A TOUCH OF EVIL: The Nazi Of The Northeast


ASSOCIATED PRESS: Germany has launched a war-crimes investigation of an 87-year-old Northeast Philadelphia man it accuses of serving as an SS guard at the Auschwitz death camp, the Associated Press has learned, following years of failed U.S. Justice Department efforts to have the man stripped of his American citizenship and deported. Johann “Hans” Breyer, a retired toolmaker, admits he was a guard at Auschwitz during World War II, but told the AP he was stationed outside the facility and had nothing to do with the wholesale slaughter of about 1.5 million Jews and others behind the gates. The special German office that investigates Nazi war crimes has recommended that prosecutors charge Breyer with accessory to murder and extradite him to Germany for trial on suspicion of involvement in the killings of at least 344,000 Jews at the Auschwitz-Birkenau death camp in occupied Poland. Authorities in the Bavarian town of Weiden, who have jurisdiction, are currently trying to determine if the evidence is sufficient for prosecution. A German official working on the case confirmed that Breyer was the target of the probe; he spoke on condition of anonymity because he was not authorized to release the information. Breyer acknowledged in an interview in his modest row house in northeastern Philadelphia that he was in the Waffen SS at Auschwitz but that he never served at the part of the camp responsible for the extermination of Jews. “I didn’t kill anybody, I didn’t rape anybody — and I don’t even have a traffic ticket here,” he told the AP. “I didn’t do anything wrong.” He said he was aware of what was going on inside the death camp, but did not witness it himself. “We could only see the outside, the gates,” he said. MORE

2003 FEDERAL CIRCUIT COURT OPINION: Upon completion of a six-week training program, seventeen-year-old Breyer swore an oath of allegiance to Adolf Hitler. Upon induction into the Waffen SS, Breyer was advised to abandon religion — a policy financially encouraged by waiver of the Reich’s church tax — but he refused. Breyer also refused to join the new inductees in having his blood-type branded on his upper arm, a mark that would have permanently identified him as a member of the Waffen SS. When Breyer was asked in front of a group of new SS inductees whether he could shoot a person, he responded that he could not. Consequently, he was assigned to a section of the concentration camp where prisoner escape was considered unlikely. He carried a weapon while on perimeter duty, but it was not always loaded.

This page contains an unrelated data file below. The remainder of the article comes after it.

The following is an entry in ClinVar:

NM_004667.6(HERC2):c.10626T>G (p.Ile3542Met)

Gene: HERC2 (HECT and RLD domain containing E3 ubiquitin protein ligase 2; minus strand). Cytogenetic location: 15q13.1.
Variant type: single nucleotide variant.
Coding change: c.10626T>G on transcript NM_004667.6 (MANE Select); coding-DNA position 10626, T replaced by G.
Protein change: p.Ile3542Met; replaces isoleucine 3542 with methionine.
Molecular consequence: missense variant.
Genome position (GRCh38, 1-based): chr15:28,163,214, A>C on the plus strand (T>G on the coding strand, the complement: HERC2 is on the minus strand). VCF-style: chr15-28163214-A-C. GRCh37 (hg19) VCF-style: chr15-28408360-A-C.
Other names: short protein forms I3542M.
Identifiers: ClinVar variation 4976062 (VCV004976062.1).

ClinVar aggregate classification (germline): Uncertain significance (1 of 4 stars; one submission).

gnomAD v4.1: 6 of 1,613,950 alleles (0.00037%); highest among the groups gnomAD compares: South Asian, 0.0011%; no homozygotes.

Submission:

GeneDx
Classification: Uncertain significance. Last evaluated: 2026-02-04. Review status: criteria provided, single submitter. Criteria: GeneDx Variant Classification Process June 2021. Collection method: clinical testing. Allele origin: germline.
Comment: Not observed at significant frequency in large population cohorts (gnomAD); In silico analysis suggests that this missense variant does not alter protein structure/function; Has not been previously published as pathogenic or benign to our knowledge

In or around December 1943, Breyer was granted a standard two-week home leave. He was told that if he did not return, his family would be gravely harmed. Breyer took his leave and returned as scheduled. In the spring of 1944, Breyer requested an emergency home leave after receiving word that his mother was ill. This request was denied, but Breyer wrote to inform his parents that he would come home “one way or another.” The letter was intercepted by censors and interpreted as a threat of desertion. As punishment for that perceived threat, Breyer was transferred to another unit of the Totenkopf Sturmbann stationed at Auschwitz I, a slave labor camp in Poland. While there, Breyer maintained essentially the same responsibilities he held at Buchenwald. Breyer testified, and the District Court found, that he never harmed a prisoner at Buchenwald or Auschwitz. Id. at *9. He was aware, however, of the large-scale murder being committed at Auschwitz II, the nearby Nazi death camp.